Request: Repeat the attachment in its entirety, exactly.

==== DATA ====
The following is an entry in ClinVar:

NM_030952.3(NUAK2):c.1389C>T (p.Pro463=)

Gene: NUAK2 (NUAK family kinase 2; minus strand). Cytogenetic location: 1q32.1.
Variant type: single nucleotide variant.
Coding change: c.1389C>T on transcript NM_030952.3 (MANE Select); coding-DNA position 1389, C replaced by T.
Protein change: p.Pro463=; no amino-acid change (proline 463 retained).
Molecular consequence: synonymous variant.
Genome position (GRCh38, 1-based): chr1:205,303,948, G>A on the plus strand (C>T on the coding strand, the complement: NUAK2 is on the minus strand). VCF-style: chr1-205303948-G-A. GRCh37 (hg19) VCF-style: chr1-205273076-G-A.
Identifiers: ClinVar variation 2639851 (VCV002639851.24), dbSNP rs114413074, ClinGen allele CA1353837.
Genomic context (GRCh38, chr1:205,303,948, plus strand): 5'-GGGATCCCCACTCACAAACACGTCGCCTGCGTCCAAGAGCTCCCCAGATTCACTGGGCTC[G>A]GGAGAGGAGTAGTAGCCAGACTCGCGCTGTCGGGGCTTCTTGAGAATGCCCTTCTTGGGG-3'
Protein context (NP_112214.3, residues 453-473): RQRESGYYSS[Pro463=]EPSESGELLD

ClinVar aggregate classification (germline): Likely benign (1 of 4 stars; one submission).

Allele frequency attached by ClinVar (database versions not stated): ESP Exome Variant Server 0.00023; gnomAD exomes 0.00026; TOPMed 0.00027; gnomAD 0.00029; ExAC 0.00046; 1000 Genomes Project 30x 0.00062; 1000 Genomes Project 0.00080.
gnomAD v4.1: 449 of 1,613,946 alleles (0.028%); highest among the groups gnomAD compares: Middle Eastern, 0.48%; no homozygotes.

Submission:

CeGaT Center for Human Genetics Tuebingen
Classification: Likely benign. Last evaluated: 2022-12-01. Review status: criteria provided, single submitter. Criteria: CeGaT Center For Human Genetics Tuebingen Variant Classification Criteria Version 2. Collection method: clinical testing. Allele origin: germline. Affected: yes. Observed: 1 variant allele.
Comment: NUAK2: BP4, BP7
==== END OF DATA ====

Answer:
The following is an entry in ClinVar:

NM_030952.3(NUAK2):c.1389C>T (p.Pro463=)

Gene: NUAK2 (NUAK family kinase 2; minus strand). Cytogenetic location: 1q32.1.
Variant type: single nucleotide variant.
Coding change: c.1389C>T on transcript NM_030952.3 (MANE Select); coding-DNA position 1389, C replaced by T.
Protein change: p.Pro463=; no amino-acid change (proline 463 retained).
Molecular consequence: synonymous variant.
Genome position (GRCh38, 1-based): chr1:205,303,948, G>A on the plus strand (C>T on the coding strand, the complement: NUAK2 is on the minus strand). VCF-style: chr1-205303948-G-A. GRCh37 (hg19) VCF-style: chr1-205273076-G-A.
Identifiers: ClinVar variation 2639851 (VCV002639851.24), dbSNP rs114413074, ClinGen allele CA1353837.
Genomic context (GRCh38, chr1:205,303,948, plus strand): 5'-GGGATCCCCACTCACAAACACGTCGCCTGCGTCCAAGAGCTCCCCAGATTCACTGGGCTC[G>A]GGAGAGGAGTAGTAGCCAGACTCGCGCTGTCGGGGCTTCTTGAGAATGCCCTTCTTGGGG-3'
Protein context (NP_112214.3, residues 453-473): RQRESGYYSS[Pro463=]EPSESGELLD

ClinVar aggregate classification (germline): Likely benign (1 of 4 stars; one submission).

Allele frequency attached by ClinVar (database versions not stated): ESP Exome Variant Server 0.00023; gnomAD exomes 0.00026; TOPMed 0.00027; gnomAD 0.00029; ExAC 0.00046; 1000 Genomes Project 30x 0.00062; 1000 Genomes Project 0.00080.
gnomAD v4.1: 449 of 1,613,946 alleles (0.028%); highest among the groups gnomAD compares: Middle Eastern, 0.48%; no homozygotes.

Submission:

CeGaT Center for Human Genetics Tuebingen
Classification: Likely benign. Last evaluated: 2022-12-01. Review status: criteria provided, single submitter. Criteria: CeGaT Center For Human Genetics Tuebingen Variant Classification Criteria Version 2. Collection method: clinical testing. Allele origin: germline. Affected: yes. Observed: 1 variant allele.
Comment: NUAK2: BP4, BP7